I asked a couple months ago whether Fuji would be the one to kick off the coming medium format revolution? With today’s announcement of the Fuji GFX system in development, we’re closer to finding that out. [Read more…]
Fujifilm has been killing it over the past few years in both film and digital formats. Even though the company killed off the last type of peel-apart film when it discontinued its FP-100c film earlier this year, Fujifilm Instax is the hottest photography product on the market. The Fuji X-Series lures DSLR users over to the mirrorless side in droves. And now, we’re talking about a medium format digital camera from Fuji. [Read more…]
Hasselblad has downsized medium format cameras with the introduction of the new Hasselblad X1D. With the same 50MP 43.8mm x 32.9mm CMOS sensor we see in the much more expensive Hasselblad H5D, the X1D shaves size, weight and price for a formiddable medium format package that could be a sign of the future for photography pros and enthusiasts. [Read more…]
It’s a sad day folks. As I have waded back into film photography over the past year, there is one film that I’ve really grown attached to: Fujifilm’s FP-100C.
Today, however, Fujifilm announced the end of production for FP-100C. It is the last peel-apart film on the market. As such, it was the only film available for many Polaroid Land Cameras and medium format backs since Polaroid has long ago stopped making peel apart film. [Read more…]
Anyone that’s shot a DSLR in a remotely serious manner is aware of the crop factor for APS-C format cameras when compared to their full frame cousins. Nikon and Sony APS-C cameras yield a 1.5x crop factor, while Canon APS-C cameras have a 1.6x crop factor.
And, invariably, if you use the phrase “crop factor,” someone is going to yell at you and tell you that you aren’t cropping anything. However, the term is ubiquitous in identifying the altered field of view caused by using smaller sensors in cameras along with full frame lenses.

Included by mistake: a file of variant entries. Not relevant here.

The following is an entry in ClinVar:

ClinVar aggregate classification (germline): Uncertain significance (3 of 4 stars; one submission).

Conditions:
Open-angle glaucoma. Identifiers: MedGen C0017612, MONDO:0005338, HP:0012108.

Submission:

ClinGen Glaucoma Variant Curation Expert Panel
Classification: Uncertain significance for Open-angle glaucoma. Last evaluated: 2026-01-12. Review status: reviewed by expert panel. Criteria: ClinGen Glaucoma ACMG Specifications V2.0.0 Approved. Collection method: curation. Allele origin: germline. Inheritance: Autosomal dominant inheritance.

We also commonly use the phrase “equivalent focal length” to describe the change in the field of view as captured by an APS-C sensor. For instance, the popular Canon EF 50mm f/1.8 lenses have an 80mm equivalent focal length when used with a Canon Rebel series camera. Of course, most of us understand that this is a misnomer and that the 50mm lens does not change at all to become an 80mm lens when used on a different camera. It is simply that the 50mm lens has a narrower field of view on the Canon Rebel DSLR thanks to the smaller sensor.
For those coming from a digital world to test the film waters with medium format cameras, the 35mm crop factor for medium format lenses and film types can be confusing when a 50mm lens can be ultra-wide and a 90mm lens is considered a normal lens. [Read more…]
Phase One, known for its medium format digital backs and Capture One software, has purchased Mamiya’s assets after holding 45% of it shares since 2009. As part of the acquisition, the company has established Phase One Japan to oversee manufacturing operations in Japan. [Read more…]